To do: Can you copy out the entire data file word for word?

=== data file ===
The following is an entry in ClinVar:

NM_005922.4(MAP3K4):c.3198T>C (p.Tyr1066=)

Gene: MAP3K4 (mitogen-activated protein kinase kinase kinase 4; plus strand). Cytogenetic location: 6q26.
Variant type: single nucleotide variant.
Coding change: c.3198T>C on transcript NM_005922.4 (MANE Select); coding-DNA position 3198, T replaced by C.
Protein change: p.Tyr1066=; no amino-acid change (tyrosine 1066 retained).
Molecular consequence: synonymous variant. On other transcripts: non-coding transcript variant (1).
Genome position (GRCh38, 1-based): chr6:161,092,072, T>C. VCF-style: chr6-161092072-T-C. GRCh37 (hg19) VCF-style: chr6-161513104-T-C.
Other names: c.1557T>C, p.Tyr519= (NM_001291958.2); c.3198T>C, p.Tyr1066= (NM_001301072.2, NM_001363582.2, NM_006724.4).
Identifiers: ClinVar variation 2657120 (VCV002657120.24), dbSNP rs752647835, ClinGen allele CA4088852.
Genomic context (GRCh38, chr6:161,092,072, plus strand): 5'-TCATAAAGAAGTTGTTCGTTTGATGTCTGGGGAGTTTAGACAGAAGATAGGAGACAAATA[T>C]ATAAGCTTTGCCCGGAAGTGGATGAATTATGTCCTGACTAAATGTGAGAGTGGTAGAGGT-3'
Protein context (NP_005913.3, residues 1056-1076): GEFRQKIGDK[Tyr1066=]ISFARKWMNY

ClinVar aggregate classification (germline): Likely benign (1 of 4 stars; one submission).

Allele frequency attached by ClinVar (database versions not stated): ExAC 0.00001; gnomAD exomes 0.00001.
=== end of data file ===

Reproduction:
The following is an entry in ClinVar:

NM_005922.4(MAP3K4):c.3198T>C (p.Tyr1066=)

Gene: MAP3K4 (mitogen-activated protein kinase kinase kinase 4; plus strand). Cytogenetic location: 6q26.
Variant type: single nucleotide variant.
Coding change: c.3198T>C on transcript NM_005922.4 (MANE Select); coding-DNA position 3198, T replaced by C.
Protein change: p.Tyr1066=; no amino-acid change (tyrosine 1066 retained).
Molecular consequence: synonymous variant. On other transcripts: non-coding transcript variant (1).
Genome position (GRCh38, 1-based): chr6:161,092,072, T>C. VCF-style: chr6-161092072-T-C. GRCh37 (hg19) VCF-style: chr6-161513104-T-C.
Other names: c.1557T>C, p.Tyr519= (NM_001291958.2); c.3198T>C, p.Tyr1066= (NM_001301072.2, NM_001363582.2, NM_006724.4).
Identifiers: ClinVar variation 2657120 (VCV002657120.24), dbSNP rs752647835, ClinGen allele CA4088852.
Genomic context (GRCh38, chr6:161,092,072, plus strand): 5'-TCATAAAGAAGTTGTTCGTTTGATGTCTGGGGAGTTTAGACAGAAGATAGGAGACAAATA[T>C]ATAAGCTTTGCCCGGAAGTGGATGAATTATGTCCTGACTAAATGTGAGAGTGGTAGAGGT-3'
Protein context (NP_005913.3, residues 1056-1076): GEFRQKIGDK[Tyr1066=]ISFARKWMNY

ClinVar aggregate classification (germline): Likely benign (1 of 4 stars; one submission).

Allele frequency attached by ClinVar (database versions not stated): ExAC 0.00001; gnomAD exomes 0.00001.